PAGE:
Again, this process may take a few weeks. So, if you’re in need of immediate help, your best option may be to apply for a line of credit online.
How to Build Credit History Without a Credit Card
One key area where the line of credit and credit card are similar is that they may be able to help toy build your credit history.
Let’s take a look at both:
A Credit Card to Build Credit History
Using a major credit card to build your credit history may not be an option, simply because you may not qualify for a major credit card if you have damaged credit. In that case, you may opt for what is called a secured credit card. These are still offered by all the major credit card companies and act like most credit cards.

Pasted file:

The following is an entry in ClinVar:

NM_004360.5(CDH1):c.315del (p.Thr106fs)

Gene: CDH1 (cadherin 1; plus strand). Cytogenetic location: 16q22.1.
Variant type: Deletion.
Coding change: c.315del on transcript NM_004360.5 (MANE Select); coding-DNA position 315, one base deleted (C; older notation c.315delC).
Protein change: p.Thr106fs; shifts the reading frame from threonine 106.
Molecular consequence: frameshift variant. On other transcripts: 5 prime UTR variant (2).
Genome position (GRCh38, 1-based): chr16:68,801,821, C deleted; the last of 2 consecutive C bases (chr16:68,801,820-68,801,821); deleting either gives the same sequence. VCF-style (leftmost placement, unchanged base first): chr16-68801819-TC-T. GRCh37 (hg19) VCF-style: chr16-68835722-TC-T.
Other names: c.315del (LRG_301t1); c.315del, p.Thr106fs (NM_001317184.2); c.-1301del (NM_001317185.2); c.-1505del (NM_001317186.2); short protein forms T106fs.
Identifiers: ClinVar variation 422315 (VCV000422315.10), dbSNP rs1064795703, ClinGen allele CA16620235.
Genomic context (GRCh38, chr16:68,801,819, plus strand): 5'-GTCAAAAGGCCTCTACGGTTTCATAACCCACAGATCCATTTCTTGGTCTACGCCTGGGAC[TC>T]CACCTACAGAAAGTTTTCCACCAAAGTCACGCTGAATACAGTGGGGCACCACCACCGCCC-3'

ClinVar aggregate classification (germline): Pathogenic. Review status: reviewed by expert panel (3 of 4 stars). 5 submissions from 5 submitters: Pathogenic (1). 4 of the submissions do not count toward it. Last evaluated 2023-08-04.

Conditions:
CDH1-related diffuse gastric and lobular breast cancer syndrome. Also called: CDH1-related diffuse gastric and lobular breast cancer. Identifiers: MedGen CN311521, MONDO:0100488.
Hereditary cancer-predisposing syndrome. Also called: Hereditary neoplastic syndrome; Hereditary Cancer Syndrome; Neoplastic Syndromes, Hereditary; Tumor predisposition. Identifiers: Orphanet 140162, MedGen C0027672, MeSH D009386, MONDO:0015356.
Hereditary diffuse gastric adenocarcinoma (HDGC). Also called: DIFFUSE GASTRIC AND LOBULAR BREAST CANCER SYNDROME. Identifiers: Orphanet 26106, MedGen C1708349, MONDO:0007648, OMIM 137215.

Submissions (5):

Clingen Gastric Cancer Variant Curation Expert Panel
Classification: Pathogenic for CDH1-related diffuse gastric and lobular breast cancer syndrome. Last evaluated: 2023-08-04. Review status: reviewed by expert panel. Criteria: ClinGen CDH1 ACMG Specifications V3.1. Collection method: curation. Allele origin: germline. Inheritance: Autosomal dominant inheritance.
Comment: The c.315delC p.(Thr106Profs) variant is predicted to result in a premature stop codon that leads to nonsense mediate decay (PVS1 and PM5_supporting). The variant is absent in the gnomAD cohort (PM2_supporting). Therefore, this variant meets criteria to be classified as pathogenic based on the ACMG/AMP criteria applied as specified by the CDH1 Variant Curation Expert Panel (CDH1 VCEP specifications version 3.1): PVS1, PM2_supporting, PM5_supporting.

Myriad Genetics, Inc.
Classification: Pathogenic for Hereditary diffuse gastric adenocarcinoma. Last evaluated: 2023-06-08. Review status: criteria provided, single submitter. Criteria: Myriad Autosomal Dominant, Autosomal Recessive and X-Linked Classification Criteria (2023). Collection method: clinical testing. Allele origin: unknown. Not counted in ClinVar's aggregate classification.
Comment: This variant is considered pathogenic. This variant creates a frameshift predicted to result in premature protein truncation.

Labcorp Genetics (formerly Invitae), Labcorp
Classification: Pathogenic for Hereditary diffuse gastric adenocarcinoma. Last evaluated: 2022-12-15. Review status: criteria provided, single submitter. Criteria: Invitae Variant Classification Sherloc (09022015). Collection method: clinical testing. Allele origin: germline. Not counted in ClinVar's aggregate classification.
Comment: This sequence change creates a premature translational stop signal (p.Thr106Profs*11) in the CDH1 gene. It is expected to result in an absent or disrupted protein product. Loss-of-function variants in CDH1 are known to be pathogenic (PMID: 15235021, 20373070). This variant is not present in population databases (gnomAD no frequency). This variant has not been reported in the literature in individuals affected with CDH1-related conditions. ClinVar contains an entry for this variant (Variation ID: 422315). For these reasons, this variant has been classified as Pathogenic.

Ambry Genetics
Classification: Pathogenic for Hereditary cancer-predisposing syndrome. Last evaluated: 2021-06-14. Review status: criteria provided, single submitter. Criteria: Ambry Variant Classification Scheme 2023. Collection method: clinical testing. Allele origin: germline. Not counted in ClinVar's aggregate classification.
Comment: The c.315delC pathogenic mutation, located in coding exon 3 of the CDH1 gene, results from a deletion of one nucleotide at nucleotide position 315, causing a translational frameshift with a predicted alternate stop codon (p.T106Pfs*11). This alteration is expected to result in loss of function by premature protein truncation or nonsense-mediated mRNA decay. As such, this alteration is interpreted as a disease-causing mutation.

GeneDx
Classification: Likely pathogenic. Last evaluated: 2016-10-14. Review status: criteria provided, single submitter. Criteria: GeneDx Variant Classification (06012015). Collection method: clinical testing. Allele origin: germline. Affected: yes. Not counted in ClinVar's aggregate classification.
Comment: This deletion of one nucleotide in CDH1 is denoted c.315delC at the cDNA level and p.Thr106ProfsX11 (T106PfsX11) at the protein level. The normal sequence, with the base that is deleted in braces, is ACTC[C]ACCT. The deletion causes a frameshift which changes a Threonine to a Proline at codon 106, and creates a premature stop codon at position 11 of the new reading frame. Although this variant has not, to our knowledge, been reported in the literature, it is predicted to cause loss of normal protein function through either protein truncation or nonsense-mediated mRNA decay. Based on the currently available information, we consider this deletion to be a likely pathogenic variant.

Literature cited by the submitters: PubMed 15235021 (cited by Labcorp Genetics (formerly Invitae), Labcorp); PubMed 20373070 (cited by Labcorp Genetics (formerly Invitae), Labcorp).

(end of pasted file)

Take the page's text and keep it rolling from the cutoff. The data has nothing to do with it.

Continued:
The key difference is you are paying a certain amount of money to secure the card. This could be any value all the way up to the credit limit, and that money acts as your available credit.
A Line of Credit to Build Credit History
As long as your personal line of credit lender reports your payments to one of the major credit agencies, you may be able to use your line of credit to build your credit history. While this may eventually impact your credit score, it’s important to remember that your credit score is impacted by a number of different factors.
This strategy may only work if you keep a low balance and make on-time payments. Of course, you need to be doing the right things everywhere else, such as paying all of your other bills on time and not racking up debt elsewhere.